Question: I am working with rural African communities where we are struggling with contamination of farm products with residues from indoor residual spraying (ban on exports) – and are concerned about contamination of humans as well. Stepped up treatment of all persons diagnosed with malaria with AL. Like to assume that in dry season there are no malaria infected individuals in the community (it may be in visitors).
How do the mosquitoes get infected by the parasite so that they can infect humans? Do they get it from a (latently) malaria infected human? Is it an option to treat the whole community (200 persons) with Coartem at some time in the dry season to be malaria free? It is a relatively small investment to save the organic export business of the farmers.
Answer: All mosquitoes get infected through taking a blood meal from an infected human. The extent to which mosquitoes are able to pick up malaria from latently infected individuals (and therefore contribution of latent infection to overall transmission in a community or population) is still not well characterized but studies suggest they can, and therefore latent infection plays at least some role in maintaining transmission.
To my knowledge, treating communities during the dry season has not yet been tried as an option for ceasing transmission (largely, I suspect, since as you note visitors may still bring in new infections, reducing the efficacy of a blanket treatment approach). However, seasonal chemoprophylaxis, whereby at-risk individuals (usually children and pregnant women) take intermittent doses of anti-malaria medication (the WHO recommends sulfadoxine-pyrimethamine + amodiaquine in areas of Africa where the malaria is still susceptible to both medications; unfortunately SP resistance is on the rise) during the malaria season. WHO recommends it in areas with highly seasonal transmission, and it has proved quite successful in reducing overall malaria burden. Something like this might thus be worth exploring for the community in which you work.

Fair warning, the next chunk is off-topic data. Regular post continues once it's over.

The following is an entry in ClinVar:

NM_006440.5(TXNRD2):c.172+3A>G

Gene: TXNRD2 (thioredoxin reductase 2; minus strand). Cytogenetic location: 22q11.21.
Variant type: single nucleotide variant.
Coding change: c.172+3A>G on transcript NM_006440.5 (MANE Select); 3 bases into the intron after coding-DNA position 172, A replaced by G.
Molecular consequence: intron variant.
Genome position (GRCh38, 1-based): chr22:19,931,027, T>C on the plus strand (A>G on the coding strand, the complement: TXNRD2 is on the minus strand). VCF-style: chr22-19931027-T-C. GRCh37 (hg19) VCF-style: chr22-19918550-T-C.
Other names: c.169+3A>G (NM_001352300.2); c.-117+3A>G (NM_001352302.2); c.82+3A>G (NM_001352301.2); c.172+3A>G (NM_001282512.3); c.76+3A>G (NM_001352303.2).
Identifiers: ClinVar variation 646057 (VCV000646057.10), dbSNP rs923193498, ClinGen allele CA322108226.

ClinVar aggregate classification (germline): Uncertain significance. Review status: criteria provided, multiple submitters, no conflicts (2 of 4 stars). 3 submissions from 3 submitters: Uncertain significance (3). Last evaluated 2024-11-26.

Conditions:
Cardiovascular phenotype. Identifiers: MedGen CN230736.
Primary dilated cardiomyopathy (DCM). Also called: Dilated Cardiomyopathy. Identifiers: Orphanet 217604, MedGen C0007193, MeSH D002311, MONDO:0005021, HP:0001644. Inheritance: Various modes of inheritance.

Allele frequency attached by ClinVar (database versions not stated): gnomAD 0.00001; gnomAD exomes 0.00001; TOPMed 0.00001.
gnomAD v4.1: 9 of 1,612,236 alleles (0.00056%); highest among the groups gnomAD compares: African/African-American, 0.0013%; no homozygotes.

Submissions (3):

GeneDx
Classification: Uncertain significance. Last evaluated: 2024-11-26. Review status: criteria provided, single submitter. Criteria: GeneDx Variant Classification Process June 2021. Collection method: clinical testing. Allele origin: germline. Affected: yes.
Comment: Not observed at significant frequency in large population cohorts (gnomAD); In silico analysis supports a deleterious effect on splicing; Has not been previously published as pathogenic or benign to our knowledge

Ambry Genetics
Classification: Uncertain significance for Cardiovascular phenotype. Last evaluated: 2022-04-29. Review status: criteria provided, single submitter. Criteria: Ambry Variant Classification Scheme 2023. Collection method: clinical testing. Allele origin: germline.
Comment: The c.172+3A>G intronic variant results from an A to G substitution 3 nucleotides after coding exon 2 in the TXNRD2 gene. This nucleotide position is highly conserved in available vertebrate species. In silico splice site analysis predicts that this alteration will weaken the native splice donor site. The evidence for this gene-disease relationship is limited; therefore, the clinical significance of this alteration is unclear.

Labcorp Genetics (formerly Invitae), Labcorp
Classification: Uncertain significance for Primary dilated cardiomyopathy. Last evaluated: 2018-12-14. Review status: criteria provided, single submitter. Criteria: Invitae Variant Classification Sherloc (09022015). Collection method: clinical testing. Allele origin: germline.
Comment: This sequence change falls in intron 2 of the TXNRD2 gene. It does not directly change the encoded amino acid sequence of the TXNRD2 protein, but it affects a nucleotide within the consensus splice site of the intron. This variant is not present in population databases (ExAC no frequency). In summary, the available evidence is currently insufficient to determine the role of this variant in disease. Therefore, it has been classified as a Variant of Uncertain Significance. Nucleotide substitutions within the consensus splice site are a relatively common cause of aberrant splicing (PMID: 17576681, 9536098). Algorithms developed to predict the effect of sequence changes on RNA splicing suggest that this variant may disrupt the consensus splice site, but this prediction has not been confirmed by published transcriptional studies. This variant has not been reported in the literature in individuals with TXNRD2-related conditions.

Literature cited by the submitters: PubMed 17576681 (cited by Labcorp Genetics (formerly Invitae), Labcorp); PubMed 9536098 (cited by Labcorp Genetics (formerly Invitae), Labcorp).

I was not previously aware that indoor residual spraying could have an impact on exports from agricultural communities – I can see how it would be a serious concern. I can’t find any information from the WHO on this possible side effect, either – I imagine they would be very interested to learn about these unintended consequences of the intervention, as protecting livelihoods is of course also critically important when implementing public health measures.